Among the earliest novelistic depictions of homosexual love and life, Hall’s book movingly expresses the solitary pain of living out a prohibited nature. Her protagonist, Stephen Gordon, enters this life a contradiction – christened with the name of the male child she is not – and ends it in the same way – professing love for one woman in order to free the other woman she truly loves to live a more conventional life – the very conventional life for which Stephen has longed since adolescence but can never have.
That conclusion may sound melodramatic, and it bears a bit of that taste, but the tale in its entirety is far more individual and nuanced than any melodrama. It is, given the date of publication (1928) , an amazingly deep and subtle reflection of what living a secret can do to a person; the isolation, doubt and self-destructiveness which it may often engender. More than just a woman who loves women, Gordon’s inner life, expressed through third person narration, seems more truly that of the transgendered; wishing with all her heart to live the sort of life her father had, and which those who happen to be born male may take for granted.
Noteworthy also is Hall’s depiction of louche Paris nightlife among the ‘inverts,’ that crowd of homosexuals, lesbians, gender transcenders and others who seek out one another’s company in the few establishments which tolerate them, and where many take refuge in reflexive excess. This is not a pretty picture, but one of desperation and degradation – and exploitation, as at least one proprietor carefully records his customers’ identities for future exploitation. Other episodes reflect the democratizing effect of war, wherein women are briefly allowed to take on less-gendered roles, and the impact of snobbery and societal rejection, how friends become enemies the moment one’s secret is exposed. One gets the feeling these scenes are written from personal experience, or at leas those of the author’s close acquaintances.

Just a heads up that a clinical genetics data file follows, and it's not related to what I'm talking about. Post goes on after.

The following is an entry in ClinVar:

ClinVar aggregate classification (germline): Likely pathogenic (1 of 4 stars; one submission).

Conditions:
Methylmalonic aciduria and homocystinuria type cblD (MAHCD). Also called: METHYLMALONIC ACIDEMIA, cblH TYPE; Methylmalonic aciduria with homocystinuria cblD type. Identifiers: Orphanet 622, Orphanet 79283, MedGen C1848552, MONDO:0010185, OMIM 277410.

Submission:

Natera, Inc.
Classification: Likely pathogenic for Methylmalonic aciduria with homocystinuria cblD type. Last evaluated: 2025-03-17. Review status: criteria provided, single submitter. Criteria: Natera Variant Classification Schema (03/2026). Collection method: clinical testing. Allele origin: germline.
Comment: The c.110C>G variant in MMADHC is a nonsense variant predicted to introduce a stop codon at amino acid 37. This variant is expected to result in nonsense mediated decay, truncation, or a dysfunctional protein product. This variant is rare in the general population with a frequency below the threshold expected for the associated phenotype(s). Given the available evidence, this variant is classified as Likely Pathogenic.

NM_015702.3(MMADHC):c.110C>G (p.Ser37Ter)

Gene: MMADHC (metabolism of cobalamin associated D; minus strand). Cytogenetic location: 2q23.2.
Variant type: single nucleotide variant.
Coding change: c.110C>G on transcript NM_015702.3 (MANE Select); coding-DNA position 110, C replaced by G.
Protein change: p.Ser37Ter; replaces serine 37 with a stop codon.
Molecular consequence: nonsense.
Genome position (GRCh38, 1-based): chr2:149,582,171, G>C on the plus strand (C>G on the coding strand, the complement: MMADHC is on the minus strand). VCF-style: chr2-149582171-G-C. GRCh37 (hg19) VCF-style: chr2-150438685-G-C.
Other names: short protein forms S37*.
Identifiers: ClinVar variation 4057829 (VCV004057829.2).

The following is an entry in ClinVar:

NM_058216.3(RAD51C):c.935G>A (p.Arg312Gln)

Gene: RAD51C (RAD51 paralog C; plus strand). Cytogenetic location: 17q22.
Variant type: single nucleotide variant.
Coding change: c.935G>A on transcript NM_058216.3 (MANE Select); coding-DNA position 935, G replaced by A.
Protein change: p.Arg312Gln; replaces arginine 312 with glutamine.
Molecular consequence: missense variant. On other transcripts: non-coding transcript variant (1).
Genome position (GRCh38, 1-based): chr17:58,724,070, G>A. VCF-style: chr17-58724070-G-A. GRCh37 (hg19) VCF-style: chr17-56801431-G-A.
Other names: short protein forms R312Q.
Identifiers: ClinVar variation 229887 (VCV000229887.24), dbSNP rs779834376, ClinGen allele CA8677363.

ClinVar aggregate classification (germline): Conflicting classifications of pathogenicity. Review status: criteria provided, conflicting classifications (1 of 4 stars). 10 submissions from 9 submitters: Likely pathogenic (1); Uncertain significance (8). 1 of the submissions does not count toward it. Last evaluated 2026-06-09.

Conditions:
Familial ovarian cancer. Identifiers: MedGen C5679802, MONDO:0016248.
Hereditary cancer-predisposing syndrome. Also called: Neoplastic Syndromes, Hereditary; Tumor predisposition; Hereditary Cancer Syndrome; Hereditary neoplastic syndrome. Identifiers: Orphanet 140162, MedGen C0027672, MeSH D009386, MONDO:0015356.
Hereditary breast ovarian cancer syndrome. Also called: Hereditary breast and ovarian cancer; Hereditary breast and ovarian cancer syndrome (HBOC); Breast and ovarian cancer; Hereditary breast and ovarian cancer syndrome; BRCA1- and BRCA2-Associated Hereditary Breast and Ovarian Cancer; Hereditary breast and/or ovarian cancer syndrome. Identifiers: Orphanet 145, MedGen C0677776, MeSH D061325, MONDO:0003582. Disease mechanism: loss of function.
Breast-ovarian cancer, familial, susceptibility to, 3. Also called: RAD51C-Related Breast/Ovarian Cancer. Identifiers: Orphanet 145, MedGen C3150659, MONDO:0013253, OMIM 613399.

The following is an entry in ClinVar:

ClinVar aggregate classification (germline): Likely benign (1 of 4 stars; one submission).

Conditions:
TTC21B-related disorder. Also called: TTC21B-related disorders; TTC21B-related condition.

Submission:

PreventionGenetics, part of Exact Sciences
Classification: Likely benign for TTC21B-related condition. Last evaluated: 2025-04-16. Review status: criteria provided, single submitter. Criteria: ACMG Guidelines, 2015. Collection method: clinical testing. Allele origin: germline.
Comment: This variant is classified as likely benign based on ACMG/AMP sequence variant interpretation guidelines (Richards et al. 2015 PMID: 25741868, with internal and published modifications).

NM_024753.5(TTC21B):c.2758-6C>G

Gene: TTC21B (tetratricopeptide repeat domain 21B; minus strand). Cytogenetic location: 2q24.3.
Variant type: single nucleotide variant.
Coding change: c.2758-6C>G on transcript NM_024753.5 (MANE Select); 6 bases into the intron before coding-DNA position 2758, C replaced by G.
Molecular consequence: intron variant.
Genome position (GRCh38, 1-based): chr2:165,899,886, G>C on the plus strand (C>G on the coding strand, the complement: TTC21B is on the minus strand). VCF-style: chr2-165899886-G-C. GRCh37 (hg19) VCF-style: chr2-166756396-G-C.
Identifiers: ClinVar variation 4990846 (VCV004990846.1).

In what seems a typical pretense of fiction from this period, Stephen’s dilemma is one of personal fulfillment rather than survival; being born into substantial wealth, she travels and writes and publishes for personal reasons only. Working for living is never an issue, thus insulating her from the even greater impacts some of her other gay friends suffer (an artist couple are movingly depicted as they struggle, starve and die, one of illness, the other of suicide borne of despair).
As easy as it might seem to call this an historical curiosity, that things are much better now, one must remember that is only true of some ‘liberal’ cultures; in many places and cultures around the world (and even here in the good ‘ol USA) repression is still the norm. In truth, The Well of Loneliness is very much as timely today as it was a hundred years ago.